There's almost nothing in the gospels about circumcision. Jesus was circumcised. There's one appearance besides that, I believe, and it's almost a side issue to a much more specific discussion about something else. Jesus didn't seem very interested in it. That's interesting for a number of reasons, but I want to suggest one thing that we should conclude that may not be as obvious.
A number of modern scholars seek to explain most of the material in the gospels, particular Matthew, Luke, and especially John, as later developments in Christian thought that don't trace back to Jesus, with the evangelists placing these words in Jesus' mouth in order to give them more authority. In Matthew in particular, they frequently will find something Jesus is saying as being more about the situations Christians were facing with Pharisees in the post-70 Jewish world without a sacrificial system. The key distinctive of Jews without the sacrificial system was a distinctive beforehand, but it became even more significant after the temple was destroyed. That distinctive is circumcision.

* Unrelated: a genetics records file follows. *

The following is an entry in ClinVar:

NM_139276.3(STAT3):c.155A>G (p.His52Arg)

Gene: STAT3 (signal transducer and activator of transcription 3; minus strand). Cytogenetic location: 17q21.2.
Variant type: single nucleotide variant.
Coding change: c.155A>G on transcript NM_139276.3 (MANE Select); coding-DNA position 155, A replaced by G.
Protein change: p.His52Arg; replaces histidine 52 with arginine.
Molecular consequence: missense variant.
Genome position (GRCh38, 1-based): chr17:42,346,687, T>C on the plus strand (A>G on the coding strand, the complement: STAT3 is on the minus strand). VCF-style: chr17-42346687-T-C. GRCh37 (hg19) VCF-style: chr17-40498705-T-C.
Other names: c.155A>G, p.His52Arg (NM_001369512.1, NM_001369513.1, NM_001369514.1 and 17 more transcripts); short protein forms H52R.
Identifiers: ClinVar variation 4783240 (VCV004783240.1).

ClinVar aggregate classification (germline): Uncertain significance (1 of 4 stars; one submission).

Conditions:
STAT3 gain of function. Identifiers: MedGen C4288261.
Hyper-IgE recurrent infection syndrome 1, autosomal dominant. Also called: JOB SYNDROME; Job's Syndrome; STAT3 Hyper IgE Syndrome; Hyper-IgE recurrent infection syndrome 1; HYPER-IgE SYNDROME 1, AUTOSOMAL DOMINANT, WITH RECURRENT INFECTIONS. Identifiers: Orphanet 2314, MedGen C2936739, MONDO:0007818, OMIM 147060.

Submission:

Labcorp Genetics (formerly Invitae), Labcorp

Why do the gospels contain so little about circumcision? If this view of modern scholars is correct, and the gospels are primarily about what Christians and non-Christian Jews were fighting over post-70, then wouldn't circumcision play a great role in the gospels? Or is it rather that the gospels more accurately reflect Jesus' own concerns in his own time, and he just wasn't all that concerned with circumcision? There are many other reasons to reject (or at least be skeptical about) the view that the gospels are really about concerns that came much later, but I think this one alone is almost decisive against it.